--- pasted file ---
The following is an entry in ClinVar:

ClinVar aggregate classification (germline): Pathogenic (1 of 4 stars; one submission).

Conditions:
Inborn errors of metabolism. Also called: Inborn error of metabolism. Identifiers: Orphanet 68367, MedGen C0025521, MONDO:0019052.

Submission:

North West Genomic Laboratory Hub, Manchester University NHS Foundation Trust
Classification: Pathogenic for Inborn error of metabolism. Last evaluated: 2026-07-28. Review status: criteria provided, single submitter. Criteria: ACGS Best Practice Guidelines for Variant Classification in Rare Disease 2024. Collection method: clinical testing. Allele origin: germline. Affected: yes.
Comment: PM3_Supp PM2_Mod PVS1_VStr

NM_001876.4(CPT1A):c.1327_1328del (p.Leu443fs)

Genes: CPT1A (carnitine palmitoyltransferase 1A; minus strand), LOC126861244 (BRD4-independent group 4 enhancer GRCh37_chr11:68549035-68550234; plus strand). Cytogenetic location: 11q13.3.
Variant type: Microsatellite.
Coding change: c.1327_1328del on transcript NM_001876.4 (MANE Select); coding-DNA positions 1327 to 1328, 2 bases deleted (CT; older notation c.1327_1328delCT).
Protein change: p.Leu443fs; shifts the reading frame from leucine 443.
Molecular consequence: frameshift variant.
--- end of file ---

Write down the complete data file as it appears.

The following is an entry in ClinVar:

ClinVar aggregate classification (germline): Pathogenic (1 of 4 stars; one submission).

Conditions:
Inborn errors of metabolism. Also called: Inborn error of metabolism. Identifiers: Orphanet 68367, MedGen C0025521, MONDO:0019052.

Submission:

North West Genomic Laboratory Hub, Manchester University NHS Foundation Trust
Classification: Pathogenic for Inborn error of metabolism. Last evaluated: 2026-07-28. Review status: criteria provided, single submitter. Criteria: ACGS Best Practice Guidelines for Variant Classification in Rare Disease 2024. Collection method: clinical testing. Allele origin: germline. Affected: yes.
Comment: PM3_Supp PM2_Mod PVS1_VStr

NM_001876.4(CPT1A):c.1327_1328del (p.Leu443fs)

Genes: CPT1A (carnitine palmitoyltransferase 1A; minus strand), LOC126861244 (BRD4-independent group 4 enhancer GRCh37_chr11:68549035-68550234; plus strand). Cytogenetic location: 11q13.3.
Variant type: Microsatellite.
Coding change: c.1327_1328del on transcript NM_001876.4 (MANE Select); coding-DNA positions 1327 to 1328, 2 bases deleted (CT; older notation c.1327_1328delCT).
Protein change: p.Leu443fs; shifts the reading frame from leucine 443.
Molecular consequence: frameshift variant.